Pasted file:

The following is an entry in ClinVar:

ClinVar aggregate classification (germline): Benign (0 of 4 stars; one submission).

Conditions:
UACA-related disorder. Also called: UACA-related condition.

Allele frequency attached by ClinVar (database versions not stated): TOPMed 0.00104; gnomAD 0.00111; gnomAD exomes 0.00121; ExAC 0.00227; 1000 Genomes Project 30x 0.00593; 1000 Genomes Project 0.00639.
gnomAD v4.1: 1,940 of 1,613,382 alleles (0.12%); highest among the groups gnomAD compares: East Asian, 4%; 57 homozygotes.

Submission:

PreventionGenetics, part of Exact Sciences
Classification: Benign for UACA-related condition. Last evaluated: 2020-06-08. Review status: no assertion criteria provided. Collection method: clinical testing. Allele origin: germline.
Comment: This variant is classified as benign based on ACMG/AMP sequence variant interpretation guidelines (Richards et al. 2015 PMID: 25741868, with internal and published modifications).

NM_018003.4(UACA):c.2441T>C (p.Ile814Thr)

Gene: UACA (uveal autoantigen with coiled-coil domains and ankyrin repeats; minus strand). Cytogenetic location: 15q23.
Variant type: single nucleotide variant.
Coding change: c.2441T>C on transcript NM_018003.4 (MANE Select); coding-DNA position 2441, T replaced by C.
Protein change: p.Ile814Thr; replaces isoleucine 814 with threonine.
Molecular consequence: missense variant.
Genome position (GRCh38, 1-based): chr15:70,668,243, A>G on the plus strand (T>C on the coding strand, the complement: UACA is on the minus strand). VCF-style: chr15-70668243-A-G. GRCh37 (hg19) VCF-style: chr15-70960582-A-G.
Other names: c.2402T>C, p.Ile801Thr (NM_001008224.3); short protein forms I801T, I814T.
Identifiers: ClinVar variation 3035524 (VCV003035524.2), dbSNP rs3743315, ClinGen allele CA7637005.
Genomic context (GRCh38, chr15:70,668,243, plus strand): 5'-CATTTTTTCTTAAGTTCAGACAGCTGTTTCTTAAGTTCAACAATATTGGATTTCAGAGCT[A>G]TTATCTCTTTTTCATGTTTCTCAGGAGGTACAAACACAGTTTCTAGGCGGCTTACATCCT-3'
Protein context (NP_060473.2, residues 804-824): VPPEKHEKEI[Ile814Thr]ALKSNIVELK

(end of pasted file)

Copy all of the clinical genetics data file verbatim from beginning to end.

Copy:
The following is an entry in ClinVar:

ClinVar aggregate classification (germline): Benign (0 of 4 stars; one submission).

Conditions:
UACA-related disorder. Also called: UACA-related condition.

Allele frequency attached by ClinVar (database versions not stated): TOPMed 0.00104; gnomAD 0.00111; gnomAD exomes 0.00121; ExAC 0.00227; 1000 Genomes Project 30x 0.00593; 1000 Genomes Project 0.00639.
gnomAD v4.1: 1,940 of 1,613,382 alleles (0.12%); highest among the groups gnomAD compares: East Asian, 4%; 57 homozygotes.

Submission:

PreventionGenetics, part of Exact Sciences
Classification: Benign for UACA-related condition. Last evaluated: 2020-06-08. Review status: no assertion criteria provided. Collection method: clinical testing. Allele origin: germline.
Comment: This variant is classified as benign based on ACMG/AMP sequence variant interpretation guidelines (Richards et al. 2015 PMID: 25741868, with internal and published modifications).

NM_018003.4(UACA):c.2441T>C (p.Ile814Thr)

Gene: UACA (uveal autoantigen with coiled-coil domains and ankyrin repeats; minus strand). Cytogenetic location: 15q23.
Variant type: single nucleotide variant.
Coding change: c.2441T>C on transcript NM_018003.4 (MANE Select); coding-DNA position 2441, T replaced by C.
Protein change: p.Ile814Thr; replaces isoleucine 814 with threonine.
Molecular consequence: missense variant.
Genome position (GRCh38, 1-based): chr15:70,668,243, A>G on the plus strand (T>C on the coding strand, the complement: UACA is on the minus strand). VCF-style: chr15-70668243-A-G. GRCh37 (hg19) VCF-style: chr15-70960582-A-G.
Other names: c.2402T>C, p.Ile801Thr (NM_001008224.3); short protein forms I801T, I814T.
Identifiers: ClinVar variation 3035524 (VCV003035524.2), dbSNP rs3743315, ClinGen allele CA7637005.
Genomic context (GRCh38, chr15:70,668,243, plus strand): 5'-CATTTTTTCTTAAGTTCAGACAGCTGTTTCTTAAGTTCAACAATATTGGATTTCAGAGCT[A>G]TTATCTCTTTTTCATGTTTCTCAGGAGGTACAAACACAGTTTCTAGGCGGCTTACATCCT-3'
Protein context (NP_060473.2, residues 804-824): VPPEKHEKEI[Ile814Thr]ALKSNIVELK